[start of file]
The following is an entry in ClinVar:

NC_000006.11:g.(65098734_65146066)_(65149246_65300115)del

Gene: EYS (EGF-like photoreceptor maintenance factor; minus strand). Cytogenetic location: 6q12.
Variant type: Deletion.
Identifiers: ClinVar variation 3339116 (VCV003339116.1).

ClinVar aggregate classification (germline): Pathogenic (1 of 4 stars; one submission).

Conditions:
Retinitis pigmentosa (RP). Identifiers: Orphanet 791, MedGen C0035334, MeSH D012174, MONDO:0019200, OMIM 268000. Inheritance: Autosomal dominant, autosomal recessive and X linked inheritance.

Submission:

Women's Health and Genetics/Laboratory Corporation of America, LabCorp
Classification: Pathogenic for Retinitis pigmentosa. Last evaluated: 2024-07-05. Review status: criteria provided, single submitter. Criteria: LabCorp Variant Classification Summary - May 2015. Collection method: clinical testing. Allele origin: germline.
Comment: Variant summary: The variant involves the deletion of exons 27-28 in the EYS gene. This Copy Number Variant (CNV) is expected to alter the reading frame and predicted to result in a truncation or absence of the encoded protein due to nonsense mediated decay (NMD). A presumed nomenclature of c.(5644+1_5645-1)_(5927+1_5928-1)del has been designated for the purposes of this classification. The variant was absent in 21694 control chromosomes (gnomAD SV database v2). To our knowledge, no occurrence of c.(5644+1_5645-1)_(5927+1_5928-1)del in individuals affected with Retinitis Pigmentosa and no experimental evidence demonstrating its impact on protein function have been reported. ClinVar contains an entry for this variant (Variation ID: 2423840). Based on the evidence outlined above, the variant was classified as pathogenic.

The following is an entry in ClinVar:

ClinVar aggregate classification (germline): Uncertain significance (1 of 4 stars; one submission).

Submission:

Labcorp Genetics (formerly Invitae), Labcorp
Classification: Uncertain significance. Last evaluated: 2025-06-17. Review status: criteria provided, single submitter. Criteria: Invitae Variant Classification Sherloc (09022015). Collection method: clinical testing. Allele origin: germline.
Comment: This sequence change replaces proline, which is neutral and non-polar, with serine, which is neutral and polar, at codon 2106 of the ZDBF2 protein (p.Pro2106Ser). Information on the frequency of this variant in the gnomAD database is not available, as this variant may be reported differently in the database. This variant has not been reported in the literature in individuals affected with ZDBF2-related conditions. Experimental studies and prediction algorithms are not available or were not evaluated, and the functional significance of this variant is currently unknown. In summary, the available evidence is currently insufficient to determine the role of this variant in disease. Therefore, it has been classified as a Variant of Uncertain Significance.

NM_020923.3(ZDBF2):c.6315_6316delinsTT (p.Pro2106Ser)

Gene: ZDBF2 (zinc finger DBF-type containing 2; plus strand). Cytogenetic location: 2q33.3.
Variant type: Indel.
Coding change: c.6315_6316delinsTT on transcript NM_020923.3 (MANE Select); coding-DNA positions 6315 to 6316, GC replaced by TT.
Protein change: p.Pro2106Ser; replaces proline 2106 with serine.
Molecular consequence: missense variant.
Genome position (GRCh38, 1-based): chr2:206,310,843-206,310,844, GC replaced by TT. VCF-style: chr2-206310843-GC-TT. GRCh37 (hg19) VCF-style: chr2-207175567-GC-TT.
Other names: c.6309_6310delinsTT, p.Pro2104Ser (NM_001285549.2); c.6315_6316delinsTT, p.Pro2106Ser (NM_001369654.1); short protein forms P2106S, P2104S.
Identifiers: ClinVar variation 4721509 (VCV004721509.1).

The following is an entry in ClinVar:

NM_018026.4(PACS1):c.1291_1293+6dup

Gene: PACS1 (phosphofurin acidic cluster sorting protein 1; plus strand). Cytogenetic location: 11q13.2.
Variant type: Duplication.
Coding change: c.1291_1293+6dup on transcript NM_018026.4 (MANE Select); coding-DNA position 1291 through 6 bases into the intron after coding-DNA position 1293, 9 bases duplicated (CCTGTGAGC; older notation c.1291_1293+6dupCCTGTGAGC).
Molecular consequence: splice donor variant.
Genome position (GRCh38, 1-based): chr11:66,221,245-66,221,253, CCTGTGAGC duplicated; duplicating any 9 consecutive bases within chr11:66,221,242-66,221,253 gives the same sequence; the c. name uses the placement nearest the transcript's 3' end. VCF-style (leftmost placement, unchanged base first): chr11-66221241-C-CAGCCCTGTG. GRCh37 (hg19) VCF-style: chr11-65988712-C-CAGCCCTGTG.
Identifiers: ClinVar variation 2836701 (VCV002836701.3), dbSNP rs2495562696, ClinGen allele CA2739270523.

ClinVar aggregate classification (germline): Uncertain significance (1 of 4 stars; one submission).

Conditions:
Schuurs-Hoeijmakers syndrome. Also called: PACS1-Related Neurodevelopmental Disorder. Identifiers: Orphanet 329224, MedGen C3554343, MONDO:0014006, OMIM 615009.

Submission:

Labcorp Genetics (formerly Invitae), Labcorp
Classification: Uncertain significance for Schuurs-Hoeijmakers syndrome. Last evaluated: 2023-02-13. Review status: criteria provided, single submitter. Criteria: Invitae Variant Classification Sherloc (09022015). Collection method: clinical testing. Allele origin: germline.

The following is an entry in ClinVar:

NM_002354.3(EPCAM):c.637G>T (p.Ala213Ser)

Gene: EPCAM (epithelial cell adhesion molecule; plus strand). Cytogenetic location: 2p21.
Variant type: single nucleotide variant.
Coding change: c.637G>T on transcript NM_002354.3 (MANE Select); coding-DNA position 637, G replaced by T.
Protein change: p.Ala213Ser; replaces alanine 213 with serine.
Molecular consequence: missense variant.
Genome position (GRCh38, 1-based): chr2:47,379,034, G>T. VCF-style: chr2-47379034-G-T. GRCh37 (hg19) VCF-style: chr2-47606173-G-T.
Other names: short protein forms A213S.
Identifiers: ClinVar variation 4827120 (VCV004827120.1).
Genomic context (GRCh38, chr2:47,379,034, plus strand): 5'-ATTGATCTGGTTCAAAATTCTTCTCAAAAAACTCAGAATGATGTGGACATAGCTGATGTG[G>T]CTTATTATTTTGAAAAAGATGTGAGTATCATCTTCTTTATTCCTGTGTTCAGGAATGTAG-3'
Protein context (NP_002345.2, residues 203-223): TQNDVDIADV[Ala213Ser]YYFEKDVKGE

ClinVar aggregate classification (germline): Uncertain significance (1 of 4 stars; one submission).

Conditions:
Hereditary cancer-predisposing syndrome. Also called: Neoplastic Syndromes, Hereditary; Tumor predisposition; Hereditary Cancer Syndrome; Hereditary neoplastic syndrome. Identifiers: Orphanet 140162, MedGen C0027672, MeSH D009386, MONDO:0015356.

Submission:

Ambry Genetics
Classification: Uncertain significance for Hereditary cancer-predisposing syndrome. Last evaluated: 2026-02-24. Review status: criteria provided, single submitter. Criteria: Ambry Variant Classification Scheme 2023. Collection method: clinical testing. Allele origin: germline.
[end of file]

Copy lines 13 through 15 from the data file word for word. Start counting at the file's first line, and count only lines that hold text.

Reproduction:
The following is an entry in ClinVar:

ClinVar aggregate classification (germline): Uncertain significance (1 of 4 stars; one submission).

Submission: